Unimaginable. Well, not quite. But unfathomable and eden-esque orgasm to an object that will not make you feel as goo as the yearning and imagined pleasure.
I am not inside the minds of the prisoners. I am in my own mind. It’s a degree of morbidity. You hear about the unavailability of food to African children marking that difference between availability and internalized….I don’t even know. Am I a terrible person? Yes, yes I am. I’m numbed to the thought of murder and torture. Am I unable to see it as if it was I or do I just solace in the selfish interests of my own regard.
The fact that my first ping of mental movement longs for emaciation. What that say about me as a person?
I’m not thinking about death. It’s there. The essence. It’s all around me, yet it’s not there for me…Speaking in the literal sense.
I don’t know what it is or how I feel. I’m not sad. I’m not angry. Thoughtful isn’t necessarily the right word.
I guess it’s reminiscence defined, how or what or why in my own regard. Is reminiscence longing? Can there be a guilt engulfed by a feeling more masochistic?
The first thought of the walk looks back on reading. Emaciated prisoners deciding whether to eat their inch of toast at once or go by corners. Food is all that is on their brain. Focus on a miserable existence overshadowed by the moist cake dripping with melted chocolate. That thought of a tongue touch to the rich cake.
And to think I have gradually gone to dismiss a religion that has made me feel. I begin to think in a more focused way on what’s in front of me. Guilt to its own degree I haven’t considered in years.
It’s not the whole my ancestors might have/could have/would have but it centers around the limitations of my focus. I don’t think of some values and beliefs previous to the life path I then chose or it chose me…I so strongly settle in my opinion on the surface of an apathetic disposition, but do I consider real middle ground? I say I have these serious talks, but do I talk without knowing what’s out there…What’s in me?
Am I even human?
Wednesday, October 1st
- Group Visit: Leopold Museum
The Leopold Museum is a more recently established museum, opening its doors in 2001. The museum is located in the Museum Quarter of Vienna, Austria and is home to one of the largest collections of modern Austrian art, featuring artists such as Egon Schiele, Gustav Klimt, Oskar Kokoschka and Richard Gerstl. For one of our cultural events of the study tour, we were given a tour and history lesson on the art of the 1900s. And honestly, it may have been my disdain for art museums but I was bored out of my mind and kept wandering apart from the tour–quite clearly indicating I was not at all interested…Anyway here’s the most famous picture in the museum, by Gustav Klimt:
Sheer excitement for this tour and dread of wearing these freakish earphones…
Gustav Klimt’s, “The Kiss”
The Belvedere Palace was a stop we all did independently with friends; although DIS purchased are super pricey tickets so that was a plus. The palace complex consists of two baroque castles, Palace Stables, an art museum and a gorgeous garden that seems to spread for kilometers. I can’t say much else besides that I took more illegal pictures and it was gorgeous until I got stuck in the casual Wednesday downpour. More pictures!
This garden though…
View of the front of the castle
Palace grounds spreads in beauty on and on
Thursday, October 2nd
- Guided Tour of The Sigmund Freud Museum and Lunch at Freud’s favorite cafe
Obviously being with a clinical psych class in Vienna, one major stop is of course the Sigmund Freud Museum. The Sigmund Freud Museum was established in central Vienna in late 1971. It is dedicated to showing the main proponents of psychoanalysis by tracking Freud’s life and career. The display includes original items owned by Freud, the practice’s waiting room, and parts of Freud’s extensive antique collection. However and unfortunately his famous couch is now in the Freud Museum in London, along with most of the original furnishings, as Freud was able to take his furniture with him when he emigrated. After our time exploring the quite intimate museum, we went to a gorgeous restaurant to which Freud attended to most of his hunger pangs. We had some fancy dish (made with peas, which was quite interesting) and roasted potatoes and wed wine and gourmet chocolate cake.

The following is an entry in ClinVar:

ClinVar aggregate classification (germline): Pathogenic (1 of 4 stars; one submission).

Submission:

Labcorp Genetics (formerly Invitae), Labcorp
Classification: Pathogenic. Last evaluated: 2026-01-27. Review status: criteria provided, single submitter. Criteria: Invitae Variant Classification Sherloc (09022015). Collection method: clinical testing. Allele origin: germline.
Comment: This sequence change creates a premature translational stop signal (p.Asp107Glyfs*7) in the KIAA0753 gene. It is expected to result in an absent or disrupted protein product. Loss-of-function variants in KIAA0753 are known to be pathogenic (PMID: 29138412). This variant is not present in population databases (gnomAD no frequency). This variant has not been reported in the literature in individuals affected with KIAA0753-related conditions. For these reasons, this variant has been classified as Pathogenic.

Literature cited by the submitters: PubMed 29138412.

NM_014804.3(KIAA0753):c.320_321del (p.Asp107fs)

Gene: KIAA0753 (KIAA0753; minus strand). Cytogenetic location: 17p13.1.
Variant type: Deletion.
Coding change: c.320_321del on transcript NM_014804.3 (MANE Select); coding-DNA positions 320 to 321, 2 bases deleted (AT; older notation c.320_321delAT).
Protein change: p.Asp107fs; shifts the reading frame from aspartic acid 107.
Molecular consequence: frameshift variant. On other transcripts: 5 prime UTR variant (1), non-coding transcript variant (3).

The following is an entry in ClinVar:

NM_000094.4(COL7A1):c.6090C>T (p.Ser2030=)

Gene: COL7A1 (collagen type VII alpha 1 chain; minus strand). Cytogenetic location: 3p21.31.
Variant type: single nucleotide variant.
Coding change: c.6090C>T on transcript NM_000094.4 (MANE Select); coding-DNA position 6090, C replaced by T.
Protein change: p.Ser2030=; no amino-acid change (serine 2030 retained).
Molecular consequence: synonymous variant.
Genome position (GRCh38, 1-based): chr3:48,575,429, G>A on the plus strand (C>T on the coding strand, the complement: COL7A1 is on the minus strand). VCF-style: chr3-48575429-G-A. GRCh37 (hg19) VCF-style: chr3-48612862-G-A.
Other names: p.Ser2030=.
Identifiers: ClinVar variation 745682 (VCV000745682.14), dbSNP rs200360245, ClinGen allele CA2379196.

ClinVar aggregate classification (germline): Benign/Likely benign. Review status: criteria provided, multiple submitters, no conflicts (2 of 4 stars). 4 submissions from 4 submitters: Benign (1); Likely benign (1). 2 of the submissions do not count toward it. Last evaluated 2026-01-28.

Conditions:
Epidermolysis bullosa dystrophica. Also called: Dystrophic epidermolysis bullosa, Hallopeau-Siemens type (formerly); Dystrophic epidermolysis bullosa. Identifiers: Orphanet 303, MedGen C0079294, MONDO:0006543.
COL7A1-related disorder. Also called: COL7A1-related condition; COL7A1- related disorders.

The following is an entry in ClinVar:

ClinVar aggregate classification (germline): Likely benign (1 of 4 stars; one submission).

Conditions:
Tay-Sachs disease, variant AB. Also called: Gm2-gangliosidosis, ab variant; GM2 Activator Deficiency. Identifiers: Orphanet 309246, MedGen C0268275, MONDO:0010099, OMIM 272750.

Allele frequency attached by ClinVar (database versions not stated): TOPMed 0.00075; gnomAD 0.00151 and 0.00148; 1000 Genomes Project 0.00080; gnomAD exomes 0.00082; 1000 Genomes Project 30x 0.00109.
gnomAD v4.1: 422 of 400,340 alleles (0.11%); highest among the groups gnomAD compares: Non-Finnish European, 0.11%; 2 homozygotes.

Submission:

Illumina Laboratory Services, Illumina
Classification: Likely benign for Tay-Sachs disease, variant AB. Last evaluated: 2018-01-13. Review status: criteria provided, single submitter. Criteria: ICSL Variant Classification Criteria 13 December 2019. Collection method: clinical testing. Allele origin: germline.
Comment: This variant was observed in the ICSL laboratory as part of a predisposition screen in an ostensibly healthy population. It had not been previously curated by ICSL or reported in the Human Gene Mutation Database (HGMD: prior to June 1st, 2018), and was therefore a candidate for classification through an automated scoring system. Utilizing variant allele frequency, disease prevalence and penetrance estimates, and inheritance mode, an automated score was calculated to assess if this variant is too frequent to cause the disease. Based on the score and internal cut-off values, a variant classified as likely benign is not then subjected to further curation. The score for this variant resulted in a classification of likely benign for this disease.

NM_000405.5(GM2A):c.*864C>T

SIgmund Freud Museum. Let’s go!
Unfortunately, I only have a picture of the outside of the restaurant.
- Wine and Cheese Tasting Adventure with Sara
After lunch, we had a solid 5-6 hours to do whatever we wanted. So with the rising popularity of Viennese wine, Sara and I decided to go to vineyards and restaurants forty minutes north of Vienna and have a “dinner” of wine and cheese. (You know…it was one of those days.) The back of the restaurant we went to was GORGEOUS though.
The back gardens of the restaurant
The “pre-tasting” array
The “post-tasting” damage
- Vienna Symphony Orchestra Performance
I was initially bummed that our class would not be able to see an opera, however in the land of classical music–Mozart’s solace–the performance of the Vienna Symphony Orchestra and the Vienna Singers (Opera singers!) was beyond amazing!
View of the theatre
Direction of the orchestra and female opera singer
Friday, October 3rd
- Group Visit: Steinhof Mental Hospital & Otto Wagner Church
This was our final academic visit of the study tour (Already!). First, we met our go-to tour guide at the top of a daunting hill where stood a definite Top 5 most beautiful churches I’ve ever seen:
The Kirche am Steinhof, also called the Church of St. Leopold, was a Roman Catholic Church designed by Otto Wagner in 1907 and is today actually considered one of the most important Art Nouveau Churches in the world. The church stands was utilized in the early 1900s as a sanctuary for the patients of Steinhof Psychiatric Hospital. In fact, it forms a major portion of the old hospital grounds and is located on the large hill directly overlooking Steinhof.
The hospital itself was not something much to note besides the fact that it was a quite large psychiatric facility that took in many of the severe psychiatric patients (particularly with neurological issues) in Vienna. There was supposedly a “museum” which was really nothing more than a single room full of words on the wall I couldn’t read and a few picture less newspaper articles. I vote one of the worst museums I’ve been to.
Seeing as this post has somehow made itself entirely too long (so unusual for a blogger like me 😉 ), outside of the fact that it is 2 months overdue…I’m down to my final two weeks in Denmark!!
A preview of what’s to come: posts dedicated to travel, travel, travel. My reunion with my Stagedoor buddy Taylor in London directly following our study tour, the two travel breaks in which I somehow managed to hit 8 countries all together, as well as my *hush, hush* two-day endeavors in Istanbul, Turkey. So except about 4 consecutive posts this week with pictures of exciting activities and a variety of country specific animals. (The pictures will dominate over the words this time seeing as I have taken close to 800 photos this semester alone already!!)
Can’t wait to post again soon and as always, thanks for following my rants…